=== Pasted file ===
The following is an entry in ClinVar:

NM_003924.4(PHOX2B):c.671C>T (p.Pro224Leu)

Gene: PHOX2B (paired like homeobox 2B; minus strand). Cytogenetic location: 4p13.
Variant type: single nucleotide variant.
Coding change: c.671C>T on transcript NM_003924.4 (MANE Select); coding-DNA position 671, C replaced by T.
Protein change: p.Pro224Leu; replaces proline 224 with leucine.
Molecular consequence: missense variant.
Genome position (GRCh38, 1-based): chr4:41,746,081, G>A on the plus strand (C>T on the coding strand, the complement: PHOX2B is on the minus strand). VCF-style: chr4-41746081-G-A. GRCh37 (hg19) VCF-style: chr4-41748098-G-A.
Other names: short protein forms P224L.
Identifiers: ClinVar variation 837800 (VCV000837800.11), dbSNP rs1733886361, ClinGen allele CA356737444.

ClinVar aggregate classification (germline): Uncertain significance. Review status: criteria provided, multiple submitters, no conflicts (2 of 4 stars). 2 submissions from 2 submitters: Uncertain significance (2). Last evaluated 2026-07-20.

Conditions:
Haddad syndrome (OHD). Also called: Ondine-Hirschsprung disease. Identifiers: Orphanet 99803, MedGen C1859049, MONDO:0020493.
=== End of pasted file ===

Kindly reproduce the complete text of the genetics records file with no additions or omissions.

The following is an entry in ClinVar:

NM_003924.4(PHOX2B):c.671C>T (p.Pro224Leu)

Gene: PHOX2B (paired like homeobox 2B; minus strand). Cytogenetic location: 4p13.
Variant type: single nucleotide variant.
Coding change: c.671C>T on transcript NM_003924.4 (MANE Select); coding-DNA position 671, C replaced by T.
Protein change: p.Pro224Leu; replaces proline 224 with leucine.
Molecular consequence: missense variant.
Genome position (GRCh38, 1-based): chr4:41,746,081, G>A on the plus strand (C>T on the coding strand, the complement: PHOX2B is on the minus strand). VCF-style: chr4-41746081-G-A. GRCh37 (hg19) VCF-style: chr4-41748098-G-A.
Other names: short protein forms P224L.
Identifiers: ClinVar variation 837800 (VCV000837800.11), dbSNP rs1733886361, ClinGen allele CA356737444.

ClinVar aggregate classification (germline): Uncertain significance. Review status: criteria provided, multiple submitters, no conflicts (2 of 4 stars). 2 submissions from 2 submitters: Uncertain significance (2). Last evaluated 2026-07-20.

Conditions:
Haddad syndrome (OHD). Also called: Ondine-Hirschsprung disease. Identifiers: Orphanet 99803, MedGen C1859049, MONDO:0020493.